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Elephants on parade in Laos as numbers dwindle

Reuters logo Reuters 19/02/2017

An elephant takes part in the rehearsal before the opening of the elephant festival in Sayaboury province in Laos

An elephant takes part in the rehearsal before the opening of the elephant festival in Sayaboury province in Laos
© REUTERS/Phoonsab Thevongsa

Dozens of elephants, adorned in bright colours and with garlands of flowers, paraded through a Laotian town on Saturday in a celebration of a species that has become increasingly scarce in the Southeast Asian country.

Known historically as the "Land of a Million Elephants", Laos now has only a few hundred left in the wild and not many more than that in captivity, most of which are used in logging.

Nearly 70 elephants joined the main procession at the 11th annual elephant festival in Sayaboury Province some 200 km (120 miles) northwest of the capital Vientiane.

"The festival is organised to draw the public's attention to the condition of the endangered elephant as well as promoting traditional culture and livelihoods," said Yanyong Sipaseuth, the deputy governor of the province.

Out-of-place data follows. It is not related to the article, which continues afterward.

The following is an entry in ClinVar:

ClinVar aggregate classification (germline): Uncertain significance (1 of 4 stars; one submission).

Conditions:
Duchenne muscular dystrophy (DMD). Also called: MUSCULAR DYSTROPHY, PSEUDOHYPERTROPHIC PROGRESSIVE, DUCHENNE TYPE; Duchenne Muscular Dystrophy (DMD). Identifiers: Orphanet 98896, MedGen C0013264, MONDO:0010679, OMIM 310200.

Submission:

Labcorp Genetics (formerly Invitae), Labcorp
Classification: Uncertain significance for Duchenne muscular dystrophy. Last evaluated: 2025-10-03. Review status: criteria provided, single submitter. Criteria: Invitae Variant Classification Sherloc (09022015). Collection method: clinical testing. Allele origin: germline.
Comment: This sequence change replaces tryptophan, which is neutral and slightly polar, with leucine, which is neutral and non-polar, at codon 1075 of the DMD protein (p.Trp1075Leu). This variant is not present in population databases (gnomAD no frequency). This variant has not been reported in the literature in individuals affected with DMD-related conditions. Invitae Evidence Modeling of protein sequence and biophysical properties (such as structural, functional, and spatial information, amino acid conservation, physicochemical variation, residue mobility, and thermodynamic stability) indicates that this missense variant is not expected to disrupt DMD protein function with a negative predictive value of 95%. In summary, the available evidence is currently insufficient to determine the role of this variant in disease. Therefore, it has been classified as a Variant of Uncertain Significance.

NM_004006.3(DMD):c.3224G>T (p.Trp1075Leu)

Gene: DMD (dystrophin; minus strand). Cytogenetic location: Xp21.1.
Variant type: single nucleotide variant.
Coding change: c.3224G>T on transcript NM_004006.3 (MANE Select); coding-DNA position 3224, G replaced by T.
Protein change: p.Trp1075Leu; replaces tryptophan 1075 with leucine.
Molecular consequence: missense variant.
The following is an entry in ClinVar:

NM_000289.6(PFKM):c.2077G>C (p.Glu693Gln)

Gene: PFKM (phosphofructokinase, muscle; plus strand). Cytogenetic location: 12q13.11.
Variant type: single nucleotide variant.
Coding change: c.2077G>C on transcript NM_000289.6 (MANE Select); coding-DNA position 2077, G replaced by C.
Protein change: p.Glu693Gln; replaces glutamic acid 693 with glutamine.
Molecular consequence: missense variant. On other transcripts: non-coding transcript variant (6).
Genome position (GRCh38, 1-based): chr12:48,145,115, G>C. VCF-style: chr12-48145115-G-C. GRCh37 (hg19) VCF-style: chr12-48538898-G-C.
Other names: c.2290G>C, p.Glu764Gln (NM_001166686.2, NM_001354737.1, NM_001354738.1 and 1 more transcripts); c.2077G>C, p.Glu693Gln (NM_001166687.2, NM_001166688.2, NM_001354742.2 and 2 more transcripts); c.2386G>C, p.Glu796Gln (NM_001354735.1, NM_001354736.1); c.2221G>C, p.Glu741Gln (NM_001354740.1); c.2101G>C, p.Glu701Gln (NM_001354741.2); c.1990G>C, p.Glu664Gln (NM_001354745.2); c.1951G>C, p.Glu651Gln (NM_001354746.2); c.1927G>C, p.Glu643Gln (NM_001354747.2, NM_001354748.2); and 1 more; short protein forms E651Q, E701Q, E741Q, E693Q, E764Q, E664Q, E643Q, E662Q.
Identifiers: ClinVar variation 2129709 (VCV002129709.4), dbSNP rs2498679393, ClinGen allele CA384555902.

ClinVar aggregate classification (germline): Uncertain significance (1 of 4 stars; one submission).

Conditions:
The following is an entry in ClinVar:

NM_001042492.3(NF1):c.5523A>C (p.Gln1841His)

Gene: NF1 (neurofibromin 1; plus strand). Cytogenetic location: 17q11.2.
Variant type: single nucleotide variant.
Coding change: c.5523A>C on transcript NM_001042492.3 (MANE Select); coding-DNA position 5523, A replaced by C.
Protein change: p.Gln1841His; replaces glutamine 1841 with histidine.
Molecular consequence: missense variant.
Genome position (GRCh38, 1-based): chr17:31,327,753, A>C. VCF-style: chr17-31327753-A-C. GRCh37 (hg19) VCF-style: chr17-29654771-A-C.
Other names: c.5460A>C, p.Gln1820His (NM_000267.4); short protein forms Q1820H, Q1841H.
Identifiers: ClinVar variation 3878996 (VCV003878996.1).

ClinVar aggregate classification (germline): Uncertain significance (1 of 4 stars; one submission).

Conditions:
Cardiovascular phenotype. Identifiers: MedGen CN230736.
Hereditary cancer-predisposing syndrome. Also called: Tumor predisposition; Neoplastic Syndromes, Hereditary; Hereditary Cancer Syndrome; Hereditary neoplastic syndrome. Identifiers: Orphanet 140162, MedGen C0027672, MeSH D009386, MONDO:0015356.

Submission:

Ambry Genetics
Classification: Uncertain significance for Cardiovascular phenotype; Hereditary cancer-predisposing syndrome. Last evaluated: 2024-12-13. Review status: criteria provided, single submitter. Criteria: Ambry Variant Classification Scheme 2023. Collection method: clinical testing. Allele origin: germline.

Elephants take part in a parade during Elephant Festival, which organisers say aims to raise awareness about the animals, in Sayaboury province

Elephants take part in a parade during Elephant Festival, which organisers say aims to raise awareness about the animals, in Sayaboury province
© REUTERS/Phoonsab Thevongsa

Wild elephant numbers have dwindled because of the destruction of their forest habitat, although poaching for ivory has also played a part, conservationists say.

A ban on capturing elephants from the wild so they can be domesticated has put greater strain on the existing captive population, meaning elephants are often worked so hard that they fall sick and no longer reproduce.

(Reporting by Phoonsab Thevongsa; Editing by Matthew Tostevin and John Stonestreet)

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